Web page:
Archive for March 2006
From correspondents in Oslo
NORWAY will maintain its military contingent in Afghanistan despite an attack on a Norwegian base in which six Norwegian servicemen were injured, Prime Minister Jens Stoltenberg said overnight.
“Norway is going to stay in Afghanistan with troops,” Mr Stoltenberg told a press conference in the presence of visiting NATO Secretary-General Jaap de Hoop Scheffer.
“It was very serious when the base with Norwegian soldiers was attacked not many weeks ago, but we are not going to change our approach,” Mr Stoltenberg added.
Norway is a member of NATO and its Afghanistan contingent is part of the NATO-led International Security Assistance Force (ISAF) serving there.
The six Norwegian soldiers received minor injuries when stones and a hand grenade were hurled during a demonstration at a base at Maimana in northern Afghanistan, in protest against the cartoons in a Danish newspaper depicting the Prophet Mohammed.
By Daniel Dombey in London
Published: March 3 2006
Afghanistan’s opium harvest in 2006 will be at least as big as last year’s, a United Nations report has predicted.
The survey, produced by the UN Office on Drugs and Crime and the Afghan ministry of counternarcotics, adds that a big rise in poppy cultivation this year is expected in the south of the country – where Nato is set to send 7,000 troops.
After a decline in cultivation in 2005, the study reports that “the situation is different this year”.
It adds: “Villagers have already planted crops on a scale equal to or exceeding that of 2005, on the basis of which opium poppy cultivation in the majority of Afghanistan’s provinces is not expected to decrease in 2006.”
Although the report says a government eradication campaign this year may turn the trend around, it adds that many farmers do not believe the Kabul administration will manage to ban poppy cultivation or destroy crops.
It says that in areas such as the southern Helmand province, to which the UK is sending 3,300 Nato troops, “a sharp increase in cultivation is expected”.
Kim Howells, minister of state at the UK Foreign Office, said that the drugs crackdown had previously not been sufficiently well targeted at the “wheeler dealers” who profited from drugs, and acknowledged that some Afghan regional politicians could still be involved in the trade.
He added that drugs traffickers were often well armed in Afghanistan, and were sometimes equipped with anti-aircraft weaponry. But he said it was still up to the Afghan forces – rather than Nato – to lead the counternarcotics effort.
“We don’t go in to knock crops down, but we try to provide a degree of security,” he said.
Mr Howells cited a separate report to the UK Foreign Office that cited “encouraging signs” such as negligible levels of poppy cultivation in the country’s relatively wealthy areas of Nangarhar and Laghman.
He added that the resilience of the opium harvest in the past had largely been due to good rains and a lack of crop disease and that the area of land under cultivation had been reduced last year.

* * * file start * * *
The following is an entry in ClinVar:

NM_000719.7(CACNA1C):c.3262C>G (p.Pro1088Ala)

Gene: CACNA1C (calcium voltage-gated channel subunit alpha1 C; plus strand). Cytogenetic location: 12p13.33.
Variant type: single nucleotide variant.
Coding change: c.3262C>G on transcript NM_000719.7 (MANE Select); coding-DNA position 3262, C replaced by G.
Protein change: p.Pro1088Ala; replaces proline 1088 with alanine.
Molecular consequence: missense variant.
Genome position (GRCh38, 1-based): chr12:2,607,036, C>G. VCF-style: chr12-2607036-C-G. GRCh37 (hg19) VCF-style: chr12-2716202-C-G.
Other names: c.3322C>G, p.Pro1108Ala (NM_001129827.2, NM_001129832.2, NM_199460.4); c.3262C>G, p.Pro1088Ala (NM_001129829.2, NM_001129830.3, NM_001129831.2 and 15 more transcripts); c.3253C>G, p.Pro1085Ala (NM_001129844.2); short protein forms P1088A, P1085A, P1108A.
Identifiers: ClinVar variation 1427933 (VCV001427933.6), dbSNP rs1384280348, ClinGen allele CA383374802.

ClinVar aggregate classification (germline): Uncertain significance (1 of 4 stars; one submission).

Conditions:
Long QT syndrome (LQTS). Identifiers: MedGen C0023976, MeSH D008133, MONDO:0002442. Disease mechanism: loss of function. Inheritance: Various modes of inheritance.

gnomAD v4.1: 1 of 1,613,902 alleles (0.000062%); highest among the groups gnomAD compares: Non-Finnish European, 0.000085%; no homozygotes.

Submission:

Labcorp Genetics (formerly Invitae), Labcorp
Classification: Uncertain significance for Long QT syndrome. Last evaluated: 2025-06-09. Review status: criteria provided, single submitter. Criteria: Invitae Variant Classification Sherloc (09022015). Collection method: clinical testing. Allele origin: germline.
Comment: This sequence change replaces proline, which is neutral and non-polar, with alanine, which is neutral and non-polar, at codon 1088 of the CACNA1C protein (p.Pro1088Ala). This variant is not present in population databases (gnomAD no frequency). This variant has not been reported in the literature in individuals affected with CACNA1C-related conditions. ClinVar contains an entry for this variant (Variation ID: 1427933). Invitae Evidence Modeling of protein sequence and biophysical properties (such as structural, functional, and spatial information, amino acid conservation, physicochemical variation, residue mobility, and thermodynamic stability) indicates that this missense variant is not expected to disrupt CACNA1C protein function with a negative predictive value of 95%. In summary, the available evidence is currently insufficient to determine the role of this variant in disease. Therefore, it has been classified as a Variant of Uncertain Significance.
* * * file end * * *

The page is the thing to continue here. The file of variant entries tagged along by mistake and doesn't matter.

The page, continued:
But even the British report predicts dramatic increases in poppy cultivation in Helmand province, where 72 per cent of interviewees said they had increased the amount of land devoted to poppies over the previous 12 months.
Nato is expected to assume command in the south ofthe country in July, butwill keep its stabilisation and peace-building workdistinct from the combat activities by US troops in the area.
Fri Mar 3, 5:40 PM ET
UNITED NATIONS (Reuters) – A falloff in contributions for impoverished Afghanistan and earthquake-ravaged Pakistan is forcing the World Food Program to cut back on aid to the needy Asian neighbors, the U.N. aid agency said on Friday.
In Afghanistan, which is recovering from decades of conflict, the program will have to reassess its presence in a number of provinces if it fails to get more funding in the next two months, WFP spokesman Trevor Rowe said.
Donations of $11 million are urgently needed to keep feeding 3.5 million people for the next three months, he said.
In Pakistan, the WFP already has begun cutting back on its use of costly helicopters to deliver food to remote areas hit hard by an October 8 earthquake that killed some 73,000 people and left 3 million homeless, Rowe told Reuters.
“We need to sustain those helicopters for the next few months to keep feeding villages in the remote and inaccessible mountains and to preposition food in the quake-devastated areas, so that those people who have sought refuge in camps will return home and start rebuilding their lives,” he said.
The agency needs another $24 million to keep the helicopter operations going through the end of August.
“We don’t see any of it now,” Rowe said. “We’ve been waiting and appealing and it is not coming in.”
The helicopter fleet serving the earthquake zone peaked last month at 20 and has been scaled back this month to 17. Without fresh funds, the number of helicopters will fall to 13 by March 23, he said.
The cutbacks are coming during a brutal winter in an area where road access has always been a problem.
In the past two weeks alone, the region has had more than 50 landslides, some of them fatal, leaving the roads in extremely poor condition and in many cases impassable, Rowe said.